KIRKPATRICK, District Judge.
These are motions by the plaintiff for summary judgment and to reinstate its former motion for judgment on the pleadings. Inasmuch as the pleadings set forth in great detail all the material transactions involved in the suit, no affidavits have been filed with the motion for summary judgment and none are necessary. The two motions raise substantially the same question and may be considered together.
The defendant's contention is that the answer raises a genuine issue of fact, namely, that the assignment of the Bauman-McCloskey contract to Lehigh was for collateral security only and consequently that the parties to it did not intend or contract that Lehigh should assume Bauman's obligation to pay subcontractors. The answer does, undoubtedly, raise this issue. If it is a material one, the defendant is entitled to trial upon it. Rule 56(c), Federal Rules of Civil Procedure, 28 U.S.C.A. following section 723c.
I think that it is material and that its consideration has not been foreclosed by the decision of the Circuit Court of Appeals, 3 Cir., 116 F.2d 57, 58.
It seems to me that the plaintiff, in arguing that the Circuit Court of Appeals has settled the question presented, loses sight of the exact question which was before that Court and that the argument extends the scope of that decision beyond what was actually involved. The appeal upon which the decision was given was from a judgment for the defendant entered by this Court upon a motion by the defendant for judgment on the pleadings. The question was merely whether the complaint pleaded a valid cause of action, and the Circuit Court of Appeals so stated.The decision was that it did, and the Court reversed the judgment of this Court and remanded the cause for further proceedings.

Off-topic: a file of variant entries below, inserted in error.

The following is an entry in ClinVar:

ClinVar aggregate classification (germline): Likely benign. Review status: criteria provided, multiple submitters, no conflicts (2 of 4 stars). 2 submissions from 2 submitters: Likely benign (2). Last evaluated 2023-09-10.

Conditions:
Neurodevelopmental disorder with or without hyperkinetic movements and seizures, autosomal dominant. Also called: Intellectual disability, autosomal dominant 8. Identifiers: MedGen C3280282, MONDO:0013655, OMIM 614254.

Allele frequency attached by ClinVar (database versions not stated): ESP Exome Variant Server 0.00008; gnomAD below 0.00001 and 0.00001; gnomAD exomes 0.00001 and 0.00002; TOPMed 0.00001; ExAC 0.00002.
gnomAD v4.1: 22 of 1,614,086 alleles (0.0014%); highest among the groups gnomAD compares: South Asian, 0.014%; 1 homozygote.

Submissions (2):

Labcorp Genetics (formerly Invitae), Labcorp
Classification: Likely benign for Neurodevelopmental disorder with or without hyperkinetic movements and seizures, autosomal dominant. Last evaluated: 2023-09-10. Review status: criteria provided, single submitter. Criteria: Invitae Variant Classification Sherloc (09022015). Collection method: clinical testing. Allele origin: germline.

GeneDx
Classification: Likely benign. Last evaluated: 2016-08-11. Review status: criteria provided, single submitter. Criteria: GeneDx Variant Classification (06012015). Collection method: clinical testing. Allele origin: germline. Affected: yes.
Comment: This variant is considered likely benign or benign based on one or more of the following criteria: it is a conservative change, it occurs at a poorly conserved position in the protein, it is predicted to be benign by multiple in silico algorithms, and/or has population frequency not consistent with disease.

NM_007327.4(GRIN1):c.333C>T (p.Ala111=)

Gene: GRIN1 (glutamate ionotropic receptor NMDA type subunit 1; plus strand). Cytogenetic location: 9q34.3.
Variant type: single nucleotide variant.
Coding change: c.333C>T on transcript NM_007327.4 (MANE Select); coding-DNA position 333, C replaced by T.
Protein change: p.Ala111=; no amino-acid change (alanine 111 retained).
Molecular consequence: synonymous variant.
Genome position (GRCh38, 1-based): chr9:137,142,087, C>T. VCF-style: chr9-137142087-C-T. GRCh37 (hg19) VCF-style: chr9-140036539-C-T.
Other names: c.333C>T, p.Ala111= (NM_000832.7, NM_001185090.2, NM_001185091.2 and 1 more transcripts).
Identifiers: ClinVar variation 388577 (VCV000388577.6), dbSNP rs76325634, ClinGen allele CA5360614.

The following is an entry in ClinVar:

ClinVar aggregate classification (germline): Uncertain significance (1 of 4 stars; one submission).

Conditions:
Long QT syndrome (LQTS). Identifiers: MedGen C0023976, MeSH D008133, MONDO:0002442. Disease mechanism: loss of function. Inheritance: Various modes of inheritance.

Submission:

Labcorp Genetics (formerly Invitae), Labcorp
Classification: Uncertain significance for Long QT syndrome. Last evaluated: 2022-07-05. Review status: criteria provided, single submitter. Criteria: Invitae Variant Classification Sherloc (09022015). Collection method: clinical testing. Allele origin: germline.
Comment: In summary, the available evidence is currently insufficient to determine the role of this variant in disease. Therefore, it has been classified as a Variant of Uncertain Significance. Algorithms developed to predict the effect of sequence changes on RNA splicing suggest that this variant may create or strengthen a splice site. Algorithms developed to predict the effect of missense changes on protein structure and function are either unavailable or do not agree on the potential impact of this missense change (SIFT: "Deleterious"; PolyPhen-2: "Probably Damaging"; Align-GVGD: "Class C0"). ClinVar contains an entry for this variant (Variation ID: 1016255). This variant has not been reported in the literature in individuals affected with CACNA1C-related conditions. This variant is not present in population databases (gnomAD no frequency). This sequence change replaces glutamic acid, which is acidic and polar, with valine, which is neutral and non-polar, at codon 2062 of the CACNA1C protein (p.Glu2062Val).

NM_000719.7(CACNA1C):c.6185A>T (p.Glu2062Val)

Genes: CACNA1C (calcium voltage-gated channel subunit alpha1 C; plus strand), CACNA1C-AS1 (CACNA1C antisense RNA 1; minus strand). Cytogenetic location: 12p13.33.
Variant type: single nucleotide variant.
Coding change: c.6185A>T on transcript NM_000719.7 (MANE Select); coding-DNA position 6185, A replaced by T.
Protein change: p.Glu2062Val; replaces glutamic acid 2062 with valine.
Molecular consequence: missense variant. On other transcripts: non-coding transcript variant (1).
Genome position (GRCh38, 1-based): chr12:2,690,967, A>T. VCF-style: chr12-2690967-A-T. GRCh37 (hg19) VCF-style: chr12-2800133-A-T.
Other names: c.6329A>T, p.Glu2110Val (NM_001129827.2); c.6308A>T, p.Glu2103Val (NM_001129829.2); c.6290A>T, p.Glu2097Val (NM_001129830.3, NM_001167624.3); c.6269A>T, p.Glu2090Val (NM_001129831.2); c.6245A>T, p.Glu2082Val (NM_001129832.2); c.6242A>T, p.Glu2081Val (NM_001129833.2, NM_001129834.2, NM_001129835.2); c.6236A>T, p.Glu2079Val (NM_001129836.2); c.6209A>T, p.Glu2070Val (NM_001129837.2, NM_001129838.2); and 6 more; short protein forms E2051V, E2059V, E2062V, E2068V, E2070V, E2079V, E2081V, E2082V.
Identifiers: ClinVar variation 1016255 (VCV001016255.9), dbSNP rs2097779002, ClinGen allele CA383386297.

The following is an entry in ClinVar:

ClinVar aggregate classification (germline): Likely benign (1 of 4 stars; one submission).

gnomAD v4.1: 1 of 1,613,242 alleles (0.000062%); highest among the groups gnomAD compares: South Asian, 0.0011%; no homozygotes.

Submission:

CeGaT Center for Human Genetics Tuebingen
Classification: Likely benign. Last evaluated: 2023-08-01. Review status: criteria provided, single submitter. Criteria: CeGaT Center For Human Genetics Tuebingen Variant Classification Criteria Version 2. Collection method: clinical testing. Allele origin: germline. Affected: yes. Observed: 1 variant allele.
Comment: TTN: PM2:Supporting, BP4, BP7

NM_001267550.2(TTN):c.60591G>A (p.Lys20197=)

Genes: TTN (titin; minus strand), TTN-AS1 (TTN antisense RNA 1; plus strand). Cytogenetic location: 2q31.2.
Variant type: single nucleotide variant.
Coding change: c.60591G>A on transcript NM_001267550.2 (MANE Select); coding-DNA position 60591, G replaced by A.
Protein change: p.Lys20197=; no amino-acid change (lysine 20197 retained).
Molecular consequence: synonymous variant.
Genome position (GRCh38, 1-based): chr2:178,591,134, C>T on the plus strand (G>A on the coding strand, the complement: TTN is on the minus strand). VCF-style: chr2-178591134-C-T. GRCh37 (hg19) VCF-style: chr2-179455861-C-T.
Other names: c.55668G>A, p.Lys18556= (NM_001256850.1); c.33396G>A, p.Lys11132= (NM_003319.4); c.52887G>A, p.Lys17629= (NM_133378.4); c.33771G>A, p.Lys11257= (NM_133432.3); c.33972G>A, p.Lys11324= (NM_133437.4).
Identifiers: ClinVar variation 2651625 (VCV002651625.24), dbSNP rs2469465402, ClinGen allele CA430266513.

The complaint pleaded and set forth the assignment from Bauman to Lehigh, which the Circuit Court of Appeals described as "a full and complete one * * * [without] qualifying words." The appellate Court had no occasion to consider the averments of the answer which are now before me. In ruling that, upon the facts as stated in the complaint, Lehigh must be taken to have assumed all the duties of Bauman under the Bauman-McCloskey contract, including the obligation to pay Bauman's subcontractors, the Court expressly based its decision upon the Restatement of Contracts, Sec. 164(1) (2). The rule as there stated, to the effect that acceptance of the assignment of a bilateral executory contract will be interpreted as an assumption of the assignor's duties by the assignee, is subject to the qualification, "in the absence of circumstances showing a contrary intention."
One circumstance pleaded by the defendant which, on its face, appears to show a contrary intention is that Lehigh returned to Bauman money received by it under the Bauman-McCloskey contract in excess of the amount to which it was entitled for the structural steel work supplied by it to Bauman under its contract with Bauman. (Amended Answer, paragraph 38.) Whether or not all the circumstances of the assignment show an intention that Lehigh was not to assume Bauman's obligation to subcontractors is an issue for trial.
The effect of the parol evidence rule upon the proof of some or all of the facts upon which the defendant relies is a question which, I believe, can be best determined upon a development of the entire situation. But reference may be had to the decision of the Supreme Court of Pennsylvania in Fryer v. Richel, 1 Walk. 470, in which it was held that an assignment absolute on its face may be shown by parol to be only intended as a collateral security.
The plaintiff's motions are denied.
© 1992-2004 VersusLaw Inc.